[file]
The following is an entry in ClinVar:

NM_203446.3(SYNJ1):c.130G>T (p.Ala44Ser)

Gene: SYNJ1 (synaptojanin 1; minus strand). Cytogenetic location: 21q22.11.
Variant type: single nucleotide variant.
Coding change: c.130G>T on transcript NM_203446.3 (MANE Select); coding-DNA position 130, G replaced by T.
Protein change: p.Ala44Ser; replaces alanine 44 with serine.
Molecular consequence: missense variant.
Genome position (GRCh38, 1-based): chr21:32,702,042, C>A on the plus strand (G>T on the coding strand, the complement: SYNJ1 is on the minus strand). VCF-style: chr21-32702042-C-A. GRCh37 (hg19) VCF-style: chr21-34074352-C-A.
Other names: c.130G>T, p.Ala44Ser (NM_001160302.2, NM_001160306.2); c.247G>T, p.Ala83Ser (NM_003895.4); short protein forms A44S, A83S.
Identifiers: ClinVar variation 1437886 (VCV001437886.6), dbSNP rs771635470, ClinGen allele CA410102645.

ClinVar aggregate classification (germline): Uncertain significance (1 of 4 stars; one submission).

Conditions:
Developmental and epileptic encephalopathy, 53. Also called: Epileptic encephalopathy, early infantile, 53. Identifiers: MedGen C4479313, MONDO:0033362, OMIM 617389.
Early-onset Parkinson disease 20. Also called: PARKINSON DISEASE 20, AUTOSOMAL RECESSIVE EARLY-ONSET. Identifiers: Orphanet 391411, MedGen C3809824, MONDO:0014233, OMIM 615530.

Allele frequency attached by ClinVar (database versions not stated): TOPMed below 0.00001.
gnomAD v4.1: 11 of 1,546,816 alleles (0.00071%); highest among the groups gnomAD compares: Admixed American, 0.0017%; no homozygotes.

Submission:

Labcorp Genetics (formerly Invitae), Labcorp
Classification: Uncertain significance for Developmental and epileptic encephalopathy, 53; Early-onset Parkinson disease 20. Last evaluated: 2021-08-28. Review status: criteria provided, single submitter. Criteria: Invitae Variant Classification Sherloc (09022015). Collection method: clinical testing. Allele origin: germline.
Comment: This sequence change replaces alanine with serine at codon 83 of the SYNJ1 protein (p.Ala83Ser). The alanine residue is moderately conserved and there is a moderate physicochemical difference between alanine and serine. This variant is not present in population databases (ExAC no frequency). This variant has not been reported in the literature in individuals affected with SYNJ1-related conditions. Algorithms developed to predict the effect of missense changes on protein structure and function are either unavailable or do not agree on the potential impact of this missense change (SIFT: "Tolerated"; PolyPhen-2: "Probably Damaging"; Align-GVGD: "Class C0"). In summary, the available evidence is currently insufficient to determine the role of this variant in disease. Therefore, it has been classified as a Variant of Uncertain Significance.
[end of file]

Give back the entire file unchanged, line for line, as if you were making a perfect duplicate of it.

The following is an entry in ClinVar:

NM_203446.3(SYNJ1):c.130G>T (p.Ala44Ser)

Gene: SYNJ1 (synaptojanin 1; minus strand). Cytogenetic location: 21q22.11.
Variant type: single nucleotide variant.
Coding change: c.130G>T on transcript NM_203446.3 (MANE Select); coding-DNA position 130, G replaced by T.
Protein change: p.Ala44Ser; replaces alanine 44 with serine.
Molecular consequence: missense variant.
Genome position (GRCh38, 1-based): chr21:32,702,042, C>A on the plus strand (G>T on the coding strand, the complement: SYNJ1 is on the minus strand). VCF-style: chr21-32702042-C-A. GRCh37 (hg19) VCF-style: chr21-34074352-C-A.
Other names: c.130G>T, p.Ala44Ser (NM_001160302.2, NM_001160306.2); c.247G>T, p.Ala83Ser (NM_003895.4); short protein forms A44S, A83S.
Identifiers: ClinVar variation 1437886 (VCV001437886.6), dbSNP rs771635470, ClinGen allele CA410102645.

ClinVar aggregate classification (germline): Uncertain significance (1 of 4 stars; one submission).

Conditions:
Developmental and epileptic encephalopathy, 53. Also called: Epileptic encephalopathy, early infantile, 53. Identifiers: MedGen C4479313, MONDO:0033362, OMIM 617389.
Early-onset Parkinson disease 20. Also called: PARKINSON DISEASE 20, AUTOSOMAL RECESSIVE EARLY-ONSET. Identifiers: Orphanet 391411, MedGen C3809824, MONDO:0014233, OMIM 615530.

Allele frequency attached by ClinVar (database versions not stated): TOPMed below 0.00001.
gnomAD v4.1: 11 of 1,546,816 alleles (0.00071%); highest among the groups gnomAD compares: Admixed American, 0.0017%; no homozygotes.

Submission:

Labcorp Genetics (formerly Invitae), Labcorp
Classification: Uncertain significance for Developmental and epileptic encephalopathy, 53; Early-onset Parkinson disease 20. Last evaluated: 2021-08-28. Review status: criteria provided, single submitter. Criteria: Invitae Variant Classification Sherloc (09022015). Collection method: clinical testing. Allele origin: germline.
Comment: This sequence change replaces alanine with serine at codon 83 of the SYNJ1 protein (p.Ala83Ser). The alanine residue is moderately conserved and there is a moderate physicochemical difference between alanine and serine. This variant is not present in population databases (ExAC no frequency). This variant has not been reported in the literature in individuals affected with SYNJ1-related conditions. Algorithms developed to predict the effect of missense changes on protein structure and function are either unavailable or do not agree on the potential impact of this missense change (SIFT: "Tolerated"; PolyPhen-2: "Probably Damaging"; Align-GVGD: "Class C0"). In summary, the available evidence is currently insufficient to determine the role of this variant in disease. Therefore, it has been classified as a Variant of Uncertain Significance.